Brian Donlon, vp-sports for Lifetime, says the association with the WNBA was a marketing coup for the network. "When you have a partner like [the NBA] out there pushing your brand in association with theirs, it helps solidify the identity of the network, especially with younger viewers."

He sees this upcoming season as a more serious challenge for Lifetime, since last year the league was a novelty.


Mr. Donlon says since Lifetime is bringing a new audience of women to the sport, "It is incumbent on us to present basketball games in a way that is different." He says the network strives "to create a bond between the viewer and the players."

Broadcasts present the storylines of individual players, along with personal interviews and features like "Girl Talk," in which girls ask the players questions.

New features are now in the works, such as one called "Coaches Corner," as well as a half-time spot inside the locker rooms, designed to give the programs a behind-the-scenes flavor.

The growing celebrity status of several WNBA stars is also helping push the sport's awareness with general audiences. Sheryl Swoopes has appeared in TV spots for Discover Card and Nike, and will soon act as a spokesperson for Kellogg Co.; Rebecca Lobo has appeared in ads for Reebok, and MVP Cynthia Cooper recently finished shooting a spot for Bud Light. Nikki McCray has also been selected as a spokeswoman for Fila in upcoming ads.


Nova Lanktree, president of Lanktree Sports Celebrities Network, says that a "new recognizability" of female players is helping them to emerge as viable ad spokeswomen, and to broaden the exposure of the league. She notes that much of the "bad news" that's been linked to men's sports heightens the attractiveness of the women's league, which provides "a good, old-fashioned value system."

Kenna Bridges, manager-product publicity for WNBA sponsor Kellogg, says the cereal marketer joined as a partner because "the strong family and all-American appeal" of the WNBA, as well as its "tremendously diverse consumer audience."

John Labbad, director of event marketing and sales promotion for WNBA sponsor Sears, Roebuck & Co., says that his company's association with the WNBA "supports a changing Sears positioning," enhancing a compelling image for the department store chain.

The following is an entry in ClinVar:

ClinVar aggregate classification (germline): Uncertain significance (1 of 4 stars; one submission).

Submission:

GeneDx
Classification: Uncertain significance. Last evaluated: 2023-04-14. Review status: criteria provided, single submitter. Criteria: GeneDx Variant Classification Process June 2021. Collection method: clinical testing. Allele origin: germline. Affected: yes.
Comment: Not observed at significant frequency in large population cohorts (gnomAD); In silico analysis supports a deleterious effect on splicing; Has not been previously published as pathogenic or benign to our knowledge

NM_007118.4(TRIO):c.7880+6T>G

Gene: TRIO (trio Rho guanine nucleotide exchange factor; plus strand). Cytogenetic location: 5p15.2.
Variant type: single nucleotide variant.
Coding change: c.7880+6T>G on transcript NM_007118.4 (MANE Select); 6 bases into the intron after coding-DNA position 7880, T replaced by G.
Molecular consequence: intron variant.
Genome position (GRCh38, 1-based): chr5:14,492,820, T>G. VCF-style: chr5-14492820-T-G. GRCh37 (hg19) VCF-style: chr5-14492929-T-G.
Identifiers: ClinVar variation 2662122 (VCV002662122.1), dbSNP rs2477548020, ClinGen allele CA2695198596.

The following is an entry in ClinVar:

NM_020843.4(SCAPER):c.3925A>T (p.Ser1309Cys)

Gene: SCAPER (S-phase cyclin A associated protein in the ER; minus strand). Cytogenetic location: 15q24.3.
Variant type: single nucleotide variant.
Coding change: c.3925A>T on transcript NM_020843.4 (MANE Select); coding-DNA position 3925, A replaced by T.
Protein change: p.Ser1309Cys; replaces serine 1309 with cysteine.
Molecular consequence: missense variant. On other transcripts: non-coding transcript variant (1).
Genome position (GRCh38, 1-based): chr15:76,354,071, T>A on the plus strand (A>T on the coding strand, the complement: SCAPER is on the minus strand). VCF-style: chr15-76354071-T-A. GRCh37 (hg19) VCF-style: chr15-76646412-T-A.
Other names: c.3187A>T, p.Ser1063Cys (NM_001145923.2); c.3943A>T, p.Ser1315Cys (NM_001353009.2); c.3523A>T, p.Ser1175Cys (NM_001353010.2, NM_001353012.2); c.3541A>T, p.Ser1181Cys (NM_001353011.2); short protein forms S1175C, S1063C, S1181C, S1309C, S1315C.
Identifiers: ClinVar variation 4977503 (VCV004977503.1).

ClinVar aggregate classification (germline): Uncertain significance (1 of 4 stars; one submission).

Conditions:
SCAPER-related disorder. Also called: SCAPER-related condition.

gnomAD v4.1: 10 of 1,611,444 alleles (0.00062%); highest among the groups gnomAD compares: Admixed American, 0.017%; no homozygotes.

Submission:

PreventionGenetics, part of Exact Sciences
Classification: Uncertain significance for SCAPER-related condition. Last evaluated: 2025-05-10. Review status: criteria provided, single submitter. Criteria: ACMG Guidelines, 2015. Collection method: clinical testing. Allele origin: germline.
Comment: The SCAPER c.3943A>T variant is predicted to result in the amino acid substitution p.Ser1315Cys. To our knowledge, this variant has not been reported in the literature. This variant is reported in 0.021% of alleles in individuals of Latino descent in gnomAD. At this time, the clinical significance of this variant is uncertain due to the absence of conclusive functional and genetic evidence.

Sears runs four commercials per game, rotating its ads to suit each TV network's unique viewership. For instance, women's apparel ads with the "softer side of Sears" theme go to Lifetime; the Die Hard brand gets flagged on ESPN.

Sears is also leveraging its women's basketball connection in its role as presenting sponsor of WNBA's Be Active program, a touring fitness initiative directed towards young people in 18 cities.

Mr. Stevenson says that while most spots are filled for the upcoming season, WNBA is currently in negotiations with a health and beauty advertiser, which would be a breakthrough category for the league.

Meanwhile, WNBA is pushing its new "Join In" campaign to hype its sophomore season -- which brings two more teams into the league, bumping the total to 10.


The other women's professional basketball team, the American Basketball League, just finished up its second October-February run, with games running entirely on cable TV.

The ABL has broadcast deals with BET, which just upped its commitment from 8 to 12 games, and Fox Sports Net, which broadcast 20 games on its six regional networks last year. ABL co-founder and CEO Gary Cavalli says the league is currently in negotiations with Fox Sports Net for an increased program next year.

Jeffrey Mahl, senior VP-advertising sales for ESPN, says that each year brings increased ratings and advertiser support for women's sports, and the network is pleased with the ratings of WNBA.

ESPN has also recently signed new deals for women's volleyball and World Cup soccer, and Mr. Mahl says the addition of more women's sports, he says, will depend on viewer and advertiser interest.


Mike Trager, director of sports marketing agency Marquee Group, New York, says, "The issue for the WNBA and for women's sports is being able to sustain it." He advises, "The more, the better in terms of exposure. It makes people want to come out and see it."

He adds that viewership on the part of women is key to its success. Since such participation and interest is increasing with each generation, he says, "I don't see a phenomenal explosion -- I see firm, steady growth."

Mr. Donlon notes "We're in the midst of nurturing a movement. It has the chance to get to those levels [of men's sports] only if we nurture it instead of going for the quick buck."